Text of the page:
Imagine waking up to birdsong and sipping your morning coffee while looking out over the rough-hewn cliffs of the Maluti Mountains in the Free State. Perhaps you’re up before the birds on a game drive, jostling along a dirt road towards a waterhole where you’re guaranteed a view of Africa’s Big Five.
Whether your day begins with a trek into mist-draped forests, a run along an untouched beach, or an adrenalin-spiking ride down a rugged mountain bike trail; whatever it is that gets your blood pumping, your soul singing, or your body clock reset from stress to total relaxation, you can find it in your own backyard at one of South Africa’s National Parks.
We don’t often take time off to think about the fact that we live in a country that boasts some of the most beautiful landscapes anywhere in the world, but taking time off is the point: South Africa’s true riches don’t lie in gold and diamonds, but in the system of magnificent parks that stretch between our borders.
South Africa’s true riches don’t lie in gold and diamonds, but in our natural heritage of magnificent game parks and nature reserves stretching between our borders.
“Our national parks are the heritage of every South African,” says South African National Parks (SANParks) general manager of sales and marketing, Bheki Zwane.
More than just a game or nature reserve, a national park’s purpose is to conserve a representative portion of the natural and cultural biodiversity of the country. South Africa is currently home to 21 parks in six of our nine provinces. Each park protects very different habitats, from savanna and semi-desert biomes to coastal parks and floral kingdoms and parks with forests and grasslands. Many of the parks contain more than one habitat, as well as a wide range of natural, cultural and tourism activities. Some parks feature the Big Five, while others are more focused on aquatic eco-systems, vegetation, or cultural or scenic landscapes.
Because of this, visitors have an unparalleled diversity of adventure and wildlife activities from which to choose. From the West Coast through the soulscapes of the Northern Cape and secret wonders of the Karoo, along the pine-edged coastline of the Garden Route and over the rolling green hills of the Eastern Cape to the verdant lowlands of the jewel in South Africa’s game park crown, the Kruger National Park, SANParks offer you such a wide variety of destinations and experiences that it’s almost overwhelming to choose where to go.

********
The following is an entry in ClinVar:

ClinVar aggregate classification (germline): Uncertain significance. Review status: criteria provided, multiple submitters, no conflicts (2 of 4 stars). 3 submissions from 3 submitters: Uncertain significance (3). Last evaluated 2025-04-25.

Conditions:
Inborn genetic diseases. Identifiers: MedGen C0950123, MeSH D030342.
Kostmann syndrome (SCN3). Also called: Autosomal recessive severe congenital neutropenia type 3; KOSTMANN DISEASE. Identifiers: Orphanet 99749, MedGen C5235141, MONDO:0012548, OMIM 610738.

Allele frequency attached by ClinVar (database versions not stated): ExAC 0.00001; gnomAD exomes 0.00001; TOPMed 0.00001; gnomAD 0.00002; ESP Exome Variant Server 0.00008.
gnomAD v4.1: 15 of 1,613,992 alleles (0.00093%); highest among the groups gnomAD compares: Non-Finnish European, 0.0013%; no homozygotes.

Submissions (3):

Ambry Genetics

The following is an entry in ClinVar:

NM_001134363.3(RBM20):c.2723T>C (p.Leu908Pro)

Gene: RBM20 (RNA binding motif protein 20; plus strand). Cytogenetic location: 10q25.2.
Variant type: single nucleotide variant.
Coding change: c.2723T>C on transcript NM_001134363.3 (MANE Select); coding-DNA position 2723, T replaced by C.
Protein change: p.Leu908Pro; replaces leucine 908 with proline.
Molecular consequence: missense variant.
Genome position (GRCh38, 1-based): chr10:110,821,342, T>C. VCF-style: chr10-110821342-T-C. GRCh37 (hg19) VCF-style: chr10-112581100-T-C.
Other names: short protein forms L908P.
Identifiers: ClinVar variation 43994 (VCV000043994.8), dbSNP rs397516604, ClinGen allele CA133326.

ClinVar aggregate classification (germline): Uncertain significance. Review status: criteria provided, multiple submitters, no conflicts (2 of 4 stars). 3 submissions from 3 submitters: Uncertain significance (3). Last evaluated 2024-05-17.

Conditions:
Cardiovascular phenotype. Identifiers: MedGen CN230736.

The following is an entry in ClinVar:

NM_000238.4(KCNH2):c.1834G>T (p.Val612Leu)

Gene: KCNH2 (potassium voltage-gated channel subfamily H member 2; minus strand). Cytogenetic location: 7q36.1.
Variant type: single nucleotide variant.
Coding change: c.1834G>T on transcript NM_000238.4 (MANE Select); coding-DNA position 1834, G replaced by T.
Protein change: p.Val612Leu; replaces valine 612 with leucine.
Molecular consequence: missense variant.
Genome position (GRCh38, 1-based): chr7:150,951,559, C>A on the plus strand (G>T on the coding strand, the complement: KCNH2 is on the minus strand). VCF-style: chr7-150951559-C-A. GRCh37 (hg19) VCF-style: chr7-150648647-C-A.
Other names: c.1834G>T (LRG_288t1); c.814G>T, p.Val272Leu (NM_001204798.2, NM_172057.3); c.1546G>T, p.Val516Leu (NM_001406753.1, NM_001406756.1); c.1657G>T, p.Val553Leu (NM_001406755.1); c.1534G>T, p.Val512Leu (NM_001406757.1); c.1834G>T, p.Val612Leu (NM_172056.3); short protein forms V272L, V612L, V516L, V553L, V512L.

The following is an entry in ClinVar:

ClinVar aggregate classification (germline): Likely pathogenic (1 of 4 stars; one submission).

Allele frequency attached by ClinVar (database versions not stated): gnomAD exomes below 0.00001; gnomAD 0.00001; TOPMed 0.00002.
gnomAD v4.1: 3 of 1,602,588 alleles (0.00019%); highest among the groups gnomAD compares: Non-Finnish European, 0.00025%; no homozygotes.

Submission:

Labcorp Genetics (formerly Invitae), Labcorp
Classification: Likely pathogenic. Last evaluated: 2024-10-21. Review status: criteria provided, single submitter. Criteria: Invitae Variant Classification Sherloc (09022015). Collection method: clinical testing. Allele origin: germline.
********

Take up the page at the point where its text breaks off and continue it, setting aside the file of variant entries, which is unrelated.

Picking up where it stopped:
According to SANParks annual report, visitor numbers to our national parks increased by 6.6% in 2015. Zwane says: “Awareness is key to attracting visitors. People who have never visited our national parks don’t understand that there’s so much more to explore than wildlife, although observing wildlife is an important motivation for many visitors.”
Depending on where you go, there’s always plenty to do, such as hiking, birding, abseiling, mountain biking, 4x4 trails, environmental education and game tracking.
Whether you’re a newbie to our national parks or a seasoned visitor, SANParks gives you an opportunity to have an adventure in your own backyard. Want to start exploring? Here are two SANParks destinations to inspire wanderlust in 2016:
Golden Gate Highlands National Park: A Golden Opportunity for a Getaway
Officially proclaimed in 1963, the Golden Gate Highlands National Park derives its name from the gold-tinted glow of the setting sun as it bathes the west-facing sandstone cliffs. Perched on a hill in the Maluti Mountains in the north eastern Free State with magnificent views, the Golden Gate is only a two-and-a-half hour drive from Johannesburg and an ideal getaway for stressed-out city slickers.